"Serial" communication

This is what we'll be using. I hope your laptop has one!

Nah, don't worry. This connector, the DE-9, when out of fashion on PCs quite some time ago; it got replaced by the Universal Serial Bus (USB). We won't be dealing with the DE-9 connector itself but with the communication protocol that this cable is/was usually used for.

So what's this "serial" communication? It's an asynchronous communication protocol where two devices exchange data "serially", one bit at a time, using two data lines (plus a common ground). The protocol is asynchronous in the sense that neither of the data lines carries a clock signal. Instead both parties must agree on how fast data will be sent along the wire before the communication occurs. This protocol allows "duplex" communication as data can be sent from A to B and from B to A simultaneously.

We'll be using this protocol to exchange data between the microcontroller and your laptop. In contrast with the ITM protocol we have used before, with the serial communication protocol we can send data from your laptop to the microcontroller.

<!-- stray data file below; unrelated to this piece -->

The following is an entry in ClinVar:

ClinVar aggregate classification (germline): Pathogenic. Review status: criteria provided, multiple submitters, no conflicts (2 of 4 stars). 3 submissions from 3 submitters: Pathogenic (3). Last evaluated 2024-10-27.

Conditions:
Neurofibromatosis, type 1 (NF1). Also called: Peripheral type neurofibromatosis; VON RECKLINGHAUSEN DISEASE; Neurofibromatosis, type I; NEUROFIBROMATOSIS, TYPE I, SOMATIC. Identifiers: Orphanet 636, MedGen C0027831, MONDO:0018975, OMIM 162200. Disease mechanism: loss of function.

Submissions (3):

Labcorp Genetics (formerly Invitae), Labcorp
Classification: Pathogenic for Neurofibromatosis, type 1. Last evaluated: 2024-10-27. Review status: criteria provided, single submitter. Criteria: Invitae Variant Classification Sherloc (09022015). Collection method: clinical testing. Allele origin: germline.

The next practical question you probably want to ask is: How fast can we send data through this protocol?

This protocol works with frames. Each frame has one "start" bit, 5 to 9 bits of payload and 0 to 2 "stop"" bits. The speed of the protocol is known as baud rate and it's quoted in bits per second (bps). Common baud rates are: 9600, 19200, 38400, 57600 and 115200 bps.

To actually answer the question: With a common configuration of 1 start bit, 8 bits of payload, zero stop bits and a baud rate of 115200 bps one can, in theory, send 12,800 frames of 9 bits per second. Since each one carries a byte of information that results in a data rate of 12.8 KB/s. In practice, the data rate will be lower because of processing times on the slower side of the communication (the microcontroller).

Today's laptops/PCs don't support the serial communication protocol. So we can't directly connect your laptop to the microcontroller. But that's where the serial module comes in. This module will sit between the two and expose a "serial" interface to the microcontroller and an USB interface to your laptop. The microcontroller will see your laptop as another "serial" device and your laptop will see the microcontroller as a virtual serial device.

Now, let's get familiar with the serial module and the serial communication tools that your OS offers. Pick a route: